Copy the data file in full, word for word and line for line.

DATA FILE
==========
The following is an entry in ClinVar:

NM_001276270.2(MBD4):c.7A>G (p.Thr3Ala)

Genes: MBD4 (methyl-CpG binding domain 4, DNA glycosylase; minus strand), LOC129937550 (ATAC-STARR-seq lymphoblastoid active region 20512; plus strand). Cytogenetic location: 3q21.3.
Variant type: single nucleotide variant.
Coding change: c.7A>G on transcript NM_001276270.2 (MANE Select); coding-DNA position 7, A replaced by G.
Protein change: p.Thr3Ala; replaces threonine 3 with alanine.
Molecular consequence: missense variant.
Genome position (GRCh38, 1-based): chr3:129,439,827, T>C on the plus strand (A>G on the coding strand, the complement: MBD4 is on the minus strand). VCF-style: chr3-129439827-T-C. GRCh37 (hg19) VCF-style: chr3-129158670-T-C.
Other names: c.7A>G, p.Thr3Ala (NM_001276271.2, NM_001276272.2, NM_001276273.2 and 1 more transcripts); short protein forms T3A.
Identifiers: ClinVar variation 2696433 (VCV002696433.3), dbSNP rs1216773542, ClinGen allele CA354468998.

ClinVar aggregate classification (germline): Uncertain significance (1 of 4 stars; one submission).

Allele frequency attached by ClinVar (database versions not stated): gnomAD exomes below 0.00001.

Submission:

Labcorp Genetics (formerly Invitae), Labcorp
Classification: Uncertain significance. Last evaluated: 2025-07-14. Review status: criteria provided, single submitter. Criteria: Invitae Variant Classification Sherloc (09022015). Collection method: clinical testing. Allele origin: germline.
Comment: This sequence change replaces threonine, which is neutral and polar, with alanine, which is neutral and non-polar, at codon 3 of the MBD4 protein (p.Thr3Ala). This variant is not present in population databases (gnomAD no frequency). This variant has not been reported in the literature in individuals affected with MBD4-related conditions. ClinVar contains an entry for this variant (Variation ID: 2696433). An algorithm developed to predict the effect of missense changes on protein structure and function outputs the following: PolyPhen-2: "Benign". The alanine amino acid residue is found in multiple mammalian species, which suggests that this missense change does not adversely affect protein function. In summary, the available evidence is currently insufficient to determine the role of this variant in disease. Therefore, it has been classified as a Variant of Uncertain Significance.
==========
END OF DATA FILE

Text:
The following is an entry in ClinVar:

NM_001276270.2(MBD4):c.7A>G (p.Thr3Ala)

Genes: MBD4 (methyl-CpG binding domain 4, DNA glycosylase; minus strand), LOC129937550 (ATAC-STARR-seq lymphoblastoid active region 20512; plus strand). Cytogenetic location: 3q21.3.
Variant type: single nucleotide variant.
Coding change: c.7A>G on transcript NM_001276270.2 (MANE Select); coding-DNA position 7, A replaced by G.
Protein change: p.Thr3Ala; replaces threonine 3 with alanine.
Molecular consequence: missense variant.
Genome position (GRCh38, 1-based): chr3:129,439,827, T>C on the plus strand (A>G on the coding strand, the complement: MBD4 is on the minus strand). VCF-style: chr3-129439827-T-C. GRCh37 (hg19) VCF-style: chr3-129158670-T-C.
Other names: c.7A>G, p.Thr3Ala (NM_001276271.2, NM_001276272.2, NM_001276273.2 and 1 more transcripts); short protein forms T3A.
Identifiers: ClinVar variation 2696433 (VCV002696433.3), dbSNP rs1216773542, ClinGen allele CA354468998.

ClinVar aggregate classification (germline): Uncertain significance (1 of 4 stars; one submission).

Allele frequency attached by ClinVar (database versions not stated): gnomAD exomes below 0.00001.

Submission:

Labcorp Genetics (formerly Invitae), Labcorp
Classification: Uncertain significance. Last evaluated: 2025-07-14. Review status: criteria provided, single submitter. Criteria: Invitae Variant Classification Sherloc (09022015). Collection method: clinical testing. Allele origin: germline.
Comment: This sequence change replaces threonine, which is neutral and polar, with alanine, which is neutral and non-polar, at codon 3 of the MBD4 protein (p.Thr3Ala). This variant is not present in population databases (gnomAD no frequency). This variant has not been reported in the literature in individuals affected with MBD4-related conditions. ClinVar contains an entry for this variant (Variation ID: 2696433). An algorithm developed to predict the effect of missense changes on protein structure and function outputs the following: PolyPhen-2: "Benign". The alanine amino acid residue is found in multiple mammalian species, which suggests that this missense change does not adversely affect protein function. In summary, the available evidence is currently insufficient to determine the role of this variant in disease. Therefore, it has been classified as a Variant of Uncertain Significance.